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The Seizure Class

This week at The Comics Journal, Austin English delivered his latest 10 Cent Museum column, focusing on the complete Clyde Fans. It's a long, thoughtful piece about the book, and we're pleased to share it. As Austin puts it in his opener, "Seth's skill and talent is not up for debate any longer. We must instead move on to the implication of what he is trying to say, the only way to engage with an artist of consequence."

It's interesting to live in a time when so many of long delayed & long running series are reaching conclusion--along with Clyde Fans, D&Q also published Jason Lutes' Berlin last year, and this fall sees the first major collection of Chris Ware's Rusty Brown arrive. Even The Walking Dead--a comic whose success was at one point anecdotally described to me as the "only reason" Diamond was able to financially survive--has ended. In their wake, larger titles now seem to arrive fully formed, as imposing bricks of value and meaning, no longer appearing without decades of public gestation--or the opposite occurs, with thousands of pages appearing online before some unknown line is crossed and their cultural importance is discussed as a foregone conclusion.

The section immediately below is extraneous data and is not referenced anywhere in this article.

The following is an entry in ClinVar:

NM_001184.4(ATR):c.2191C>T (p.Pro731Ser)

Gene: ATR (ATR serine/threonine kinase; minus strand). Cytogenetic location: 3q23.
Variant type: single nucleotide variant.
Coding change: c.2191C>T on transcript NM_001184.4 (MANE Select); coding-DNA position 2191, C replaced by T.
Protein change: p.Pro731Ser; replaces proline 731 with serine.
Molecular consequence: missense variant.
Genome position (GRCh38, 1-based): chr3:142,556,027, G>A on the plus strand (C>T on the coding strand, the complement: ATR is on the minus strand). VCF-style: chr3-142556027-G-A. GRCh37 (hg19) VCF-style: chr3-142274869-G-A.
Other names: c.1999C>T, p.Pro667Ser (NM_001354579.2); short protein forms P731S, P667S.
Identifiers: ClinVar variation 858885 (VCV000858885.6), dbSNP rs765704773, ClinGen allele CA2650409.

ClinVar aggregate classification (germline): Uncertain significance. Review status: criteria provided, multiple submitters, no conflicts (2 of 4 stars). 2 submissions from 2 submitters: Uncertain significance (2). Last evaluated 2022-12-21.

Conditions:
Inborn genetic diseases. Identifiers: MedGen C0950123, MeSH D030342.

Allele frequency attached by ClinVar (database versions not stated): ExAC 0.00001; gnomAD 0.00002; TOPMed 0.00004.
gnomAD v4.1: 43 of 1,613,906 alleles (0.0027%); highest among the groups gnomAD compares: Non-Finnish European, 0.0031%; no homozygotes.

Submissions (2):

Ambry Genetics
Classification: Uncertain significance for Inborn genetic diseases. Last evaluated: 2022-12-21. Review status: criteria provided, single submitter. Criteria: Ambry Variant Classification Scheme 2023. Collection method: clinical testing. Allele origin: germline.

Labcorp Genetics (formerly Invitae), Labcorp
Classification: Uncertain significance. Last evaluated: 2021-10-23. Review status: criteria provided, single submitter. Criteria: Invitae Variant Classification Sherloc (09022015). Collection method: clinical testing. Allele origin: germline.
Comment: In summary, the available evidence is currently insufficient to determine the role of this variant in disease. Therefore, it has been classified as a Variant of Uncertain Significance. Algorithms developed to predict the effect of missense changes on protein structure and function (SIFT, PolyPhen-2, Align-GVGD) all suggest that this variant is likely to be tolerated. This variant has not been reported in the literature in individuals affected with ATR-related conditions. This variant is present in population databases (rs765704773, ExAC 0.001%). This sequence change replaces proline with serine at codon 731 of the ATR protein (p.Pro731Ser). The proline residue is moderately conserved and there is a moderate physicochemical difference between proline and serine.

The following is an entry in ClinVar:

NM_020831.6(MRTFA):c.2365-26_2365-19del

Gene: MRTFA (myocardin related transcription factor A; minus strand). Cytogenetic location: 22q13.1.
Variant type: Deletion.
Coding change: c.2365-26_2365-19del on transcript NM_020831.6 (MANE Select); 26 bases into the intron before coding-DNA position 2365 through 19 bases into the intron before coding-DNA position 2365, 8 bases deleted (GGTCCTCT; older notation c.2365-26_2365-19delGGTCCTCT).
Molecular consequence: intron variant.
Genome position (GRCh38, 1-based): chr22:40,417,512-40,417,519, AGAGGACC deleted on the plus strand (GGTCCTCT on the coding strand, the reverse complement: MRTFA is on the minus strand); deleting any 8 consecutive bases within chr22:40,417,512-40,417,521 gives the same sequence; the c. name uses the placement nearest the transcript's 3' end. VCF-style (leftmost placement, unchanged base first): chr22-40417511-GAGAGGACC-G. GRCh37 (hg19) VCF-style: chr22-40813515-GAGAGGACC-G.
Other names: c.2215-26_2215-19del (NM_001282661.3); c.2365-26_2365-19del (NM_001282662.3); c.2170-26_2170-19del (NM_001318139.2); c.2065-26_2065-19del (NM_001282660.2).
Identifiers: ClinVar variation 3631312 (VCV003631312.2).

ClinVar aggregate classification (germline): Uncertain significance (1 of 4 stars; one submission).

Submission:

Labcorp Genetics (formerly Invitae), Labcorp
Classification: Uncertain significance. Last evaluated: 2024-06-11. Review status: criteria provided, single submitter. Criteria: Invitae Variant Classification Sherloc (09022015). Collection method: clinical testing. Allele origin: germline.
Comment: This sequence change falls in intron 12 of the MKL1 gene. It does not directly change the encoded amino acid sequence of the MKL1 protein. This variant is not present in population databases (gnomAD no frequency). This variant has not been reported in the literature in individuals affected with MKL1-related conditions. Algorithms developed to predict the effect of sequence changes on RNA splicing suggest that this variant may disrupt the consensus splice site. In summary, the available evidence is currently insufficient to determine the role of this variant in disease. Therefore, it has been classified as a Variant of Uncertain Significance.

This week also sees Matt Seneca's review of Pope Hats 6, also referred to as "Shapeshifter". As with Austin's take on Seth, Matt is looking at an artist whose talent and skill demands serious analysis, even if the current work is not to the critic's liking.

We're also pleased to return to France once more, with Sloane Leong's the penultimate interview in her series of conversations with her fellow artists-in-residence at the Maison de Auteurs in Angouleme. This week, she spoke with Giorgia Casetti. Reading these interviews and seeing the general commonality of experience amongst Sloane's peers has been an educational experience, and an enjoyable one. Again and again, these artists describe a drive to create and access their own intangible comics language, the difficulties of managing influence, having a cultural support network that goes beyond mere social ties, and struggling under never-ending financial difficulties. This was all Sloane's idea to do these--I'm grateful she made it happen. 

San Diego Comic Con took place this past weekend. It's not a show that harbors huge importance to me, neither personally or professionally, and this most recent one didn't either. Bright side stuff: I guess if they're gonna reprint Steve Ditko's work against his wishes, I'm glad that the job is going to Scott Dunbier, who is going to do it with a lot more class than the other guy would have.


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